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Gladys Simen – Coach for Working Moms

Gladys Simen is the founder of My Life Couch in Toronto, Canada. We hope you enjoy this interview!

Coaching focus: I help working moms find meaningful balance between work and life and help them to define life on their own terms.

Location: Toronto, Canada

Connect: You can find Gladys online at her website, as well as on Instagram and LinkedIn.

Tell us about your coaching journey.

For as long as I can remember I’ve always been coaching people—friends, family members. People were always coming to me for advice, to brainstorm, and so on. I was told I was providing a safe place for people to be themselves.

Two years ago, when the pandemic started and work things slowed down, I formally started my coaching business “My Life Couch.” I saw it as a platform to reach more people besides friends and family and share the love, but now I have found a small niche—I’m specializing in helping working moms return to work after maternity leave and find a balance between work and family life. I’ve been formally working as a coach for almost 2.5 years now.

What advice or perspective might you give to a new coach trying to get her first clients? Any advice they should ignore?

Maybe it’s a bit cliché, but it’s what helped me to start my coaching business: Dont wait to leave your dream, live it today. Dont be afraid to step out of your comfort zone, trust the process. Invest in a publicist, at least in the beginning. Never doubt yourself and the path you’ve chosen, keep following your curiosity and your passion.

What are your thoughts on “choosing a niche” as a coach?

Before I didn’t have a niche, but becoming a mom made me more sympathetic to the challenges working moms experience in the workplace. Everyone has something they are passionate about. Choose a niche that is close to your heart, also choose something you can relate to so you can walk in the shoes of your prospects.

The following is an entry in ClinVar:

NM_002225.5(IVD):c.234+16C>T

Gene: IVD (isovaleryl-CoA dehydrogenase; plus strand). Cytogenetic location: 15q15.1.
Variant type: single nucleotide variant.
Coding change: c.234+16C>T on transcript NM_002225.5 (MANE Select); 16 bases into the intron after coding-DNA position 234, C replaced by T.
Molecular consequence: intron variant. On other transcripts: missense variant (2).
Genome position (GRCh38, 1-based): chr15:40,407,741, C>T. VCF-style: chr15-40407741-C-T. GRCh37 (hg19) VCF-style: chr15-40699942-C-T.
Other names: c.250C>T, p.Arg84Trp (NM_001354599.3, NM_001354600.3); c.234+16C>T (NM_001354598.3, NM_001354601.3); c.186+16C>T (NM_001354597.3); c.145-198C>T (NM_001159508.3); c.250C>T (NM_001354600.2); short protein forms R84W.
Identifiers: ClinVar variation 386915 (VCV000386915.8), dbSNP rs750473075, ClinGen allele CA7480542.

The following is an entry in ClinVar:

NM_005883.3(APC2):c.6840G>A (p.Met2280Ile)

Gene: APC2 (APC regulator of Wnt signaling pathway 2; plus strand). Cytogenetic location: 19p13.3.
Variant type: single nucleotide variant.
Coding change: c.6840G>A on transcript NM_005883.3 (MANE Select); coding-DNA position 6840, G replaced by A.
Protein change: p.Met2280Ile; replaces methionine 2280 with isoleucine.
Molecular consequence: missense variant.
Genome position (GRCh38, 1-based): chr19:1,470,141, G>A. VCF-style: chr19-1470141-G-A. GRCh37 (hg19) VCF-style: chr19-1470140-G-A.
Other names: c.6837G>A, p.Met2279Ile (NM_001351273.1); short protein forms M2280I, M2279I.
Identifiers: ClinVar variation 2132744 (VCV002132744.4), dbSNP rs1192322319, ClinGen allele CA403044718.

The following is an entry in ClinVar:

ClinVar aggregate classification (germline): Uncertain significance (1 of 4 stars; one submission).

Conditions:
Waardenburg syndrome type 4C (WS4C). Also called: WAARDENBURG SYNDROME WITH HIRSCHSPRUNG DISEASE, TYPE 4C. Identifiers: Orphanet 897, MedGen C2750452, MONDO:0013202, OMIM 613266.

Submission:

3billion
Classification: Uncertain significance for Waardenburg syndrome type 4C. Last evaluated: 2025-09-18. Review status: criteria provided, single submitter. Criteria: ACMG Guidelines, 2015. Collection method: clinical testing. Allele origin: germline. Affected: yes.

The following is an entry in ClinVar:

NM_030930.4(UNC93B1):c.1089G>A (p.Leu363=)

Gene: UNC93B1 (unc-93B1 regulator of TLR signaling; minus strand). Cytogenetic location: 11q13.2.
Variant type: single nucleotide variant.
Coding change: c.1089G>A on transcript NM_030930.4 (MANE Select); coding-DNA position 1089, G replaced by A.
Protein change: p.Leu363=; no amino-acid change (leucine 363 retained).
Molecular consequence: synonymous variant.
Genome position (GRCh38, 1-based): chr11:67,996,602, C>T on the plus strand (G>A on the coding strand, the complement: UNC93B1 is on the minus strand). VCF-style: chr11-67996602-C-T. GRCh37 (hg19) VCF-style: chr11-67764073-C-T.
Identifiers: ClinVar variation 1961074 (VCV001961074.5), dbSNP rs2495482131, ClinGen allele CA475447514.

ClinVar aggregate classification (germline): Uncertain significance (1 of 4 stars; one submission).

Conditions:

What are some books that have significantly influenced your life and why?

The Little Prince by Antoine de Saint-Exupéry is about following your curiosity, and how letting yourself explore your curiosity can lead you to new adventures.

The Power of “No” by Abbie Headon (and The Power of “Yes” as well) taught me to say”No” but also how to find a balance of saying “No”. Saying no is very important, especially for a working mother to be able to take her life back. Together with The Power of Yes, Abbie Headon taught me to open up the door to let more opportunities in, but not too much because you can get lost in what you are trying to achieve.

What are some of your favorite affirmations or mantras?

  • The things that I love are bigger than the things that I fear.
  • When things change rapidly our first reaction is fear because we are out of our comfort zone, but we need to trust the process.

Do you have any examples of how a “failure” set you up for later success?

Once when I was a young professional, I applied for a job, but my application was rejected. I was crushed, angry, and overwhelmed, but my mentor told me, “Every time you receive a ‘no’ answer, ask for feedback. Don’t carry that anger and disappointment to the next interview.”

That made me see feedback as a powerful tool to learn and grow. Now I am very comfortable asking for specific feedback, which has led me to be more successful in other areas of my life.

If you could put a message on a huge billboard — getting a message out to millions — what would it say and why?

“Who you are is non-negotiable. If you can’t be who you are where you are, change where you are, not who you are.” – Caroline Wanga

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